Cop Whacked with Fraud Charges; North Carolina Workers’ Compensation Pundits Delve into the Case

December 18, 2010, by Michael A. DeMayo

On December 8, New York police arrested Kevin Schwebke, a 26-year-old corrections officer, for felony grade workers’ comp fraud. North Carolina workers’ compensation pundits and others who follow stories about fraud and corruption in the world of workers’ comp, have been hotly discussing the legal and even moral implications of this matter.

First, the facts. Schwebke had been working at the Coxsackie Correctional Facility in 2009 when he got into an accident on the job that damaged his ankles. After undergoing surgery, Schwebke went on workers’ compensation. Up until Wednesday, he had amassed $34,000 in payments. Meanwhile, Schwebke continued working for the Cairo Police Department on a part-time basis – in violation of his workers’ comp arrangement. The Chief of Police, Chris Sprague, said that he had not been aware that Schwebke had been collecting workers’ comp.

If convicted of the class E felony charge, Schwebke could face a seven-year state prison sentence. He will appear at Albany County Court to face the charges at a later date.

This seemingly simple case has some very interesting implications. Let’s just say that the 26-year-old did in fact lie about his physical condition to collect the $34,000 illegally.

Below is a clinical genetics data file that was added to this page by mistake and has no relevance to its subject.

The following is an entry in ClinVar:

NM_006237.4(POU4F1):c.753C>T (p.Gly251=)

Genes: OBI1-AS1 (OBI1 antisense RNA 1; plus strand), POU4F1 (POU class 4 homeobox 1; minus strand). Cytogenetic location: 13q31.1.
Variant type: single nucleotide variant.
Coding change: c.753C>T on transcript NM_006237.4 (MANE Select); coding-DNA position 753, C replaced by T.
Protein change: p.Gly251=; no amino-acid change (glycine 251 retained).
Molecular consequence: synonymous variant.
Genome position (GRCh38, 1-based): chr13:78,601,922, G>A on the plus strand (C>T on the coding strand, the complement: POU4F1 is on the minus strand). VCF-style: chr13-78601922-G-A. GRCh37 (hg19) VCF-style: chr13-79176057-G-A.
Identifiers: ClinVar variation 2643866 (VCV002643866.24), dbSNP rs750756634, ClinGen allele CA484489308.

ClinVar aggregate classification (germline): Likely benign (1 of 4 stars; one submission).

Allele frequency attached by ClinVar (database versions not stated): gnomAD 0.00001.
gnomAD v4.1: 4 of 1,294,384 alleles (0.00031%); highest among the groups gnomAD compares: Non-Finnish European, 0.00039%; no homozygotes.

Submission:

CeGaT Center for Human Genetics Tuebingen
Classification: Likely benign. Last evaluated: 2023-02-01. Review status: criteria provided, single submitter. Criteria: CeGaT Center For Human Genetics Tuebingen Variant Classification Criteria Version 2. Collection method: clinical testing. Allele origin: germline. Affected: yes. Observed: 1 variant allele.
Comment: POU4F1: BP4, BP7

Is it really fair to punish someone for this level of minor fraud with seven years in state prison? Doesn’t that seem somewhat excessive, from a common sense standard? Obviously, you don’t want to reward workers’ comp fraud or encourage it in any way. But at least theoretically, it’s odd that someone who commits such a relatively minor crime (from a purely monetary standpoint) should be subjected to such a harsh potential jail sentence, especially when you consider that much more serious white collar crimes, like corporate fraud and embezzlement, often carry less punitive consequences.

On the other hand, North Carolina workers’ compensation fraud is a profound problem, not just in terms of the money it leeches from the system but also in terms of the culture of distrust it creates. When insurers can’t trust whether claimants are telling the truth, they ratchet up investigations and force legitimately hurt workers to jump through more hoops. When stories like Schwebke’s break, employers become more suspicious of their workers. It’s hard to quantify how all this distrust percolates through the system, but the toxic atmosphere surely drains time, resources, and money and makes it more difficult for the system to function effectively – that is, to rehabilitate legitimately hurt workers and get North Carolina’s workforce up and running at maximum effectiveness.

Have you been having trouble collecting your benefits due to your employer’s lack of cooperation or an insurance company’s recalcitrance? Whatever your issues, you may benefit greatly from engaging in an free confidential consultation with a reliable North Carolina workers’ compensation law firm today.

More Web Resources:

Kevin Schwebke’s arrest

Corrections officer accused of fraudulently accepting $34,000 in workers comp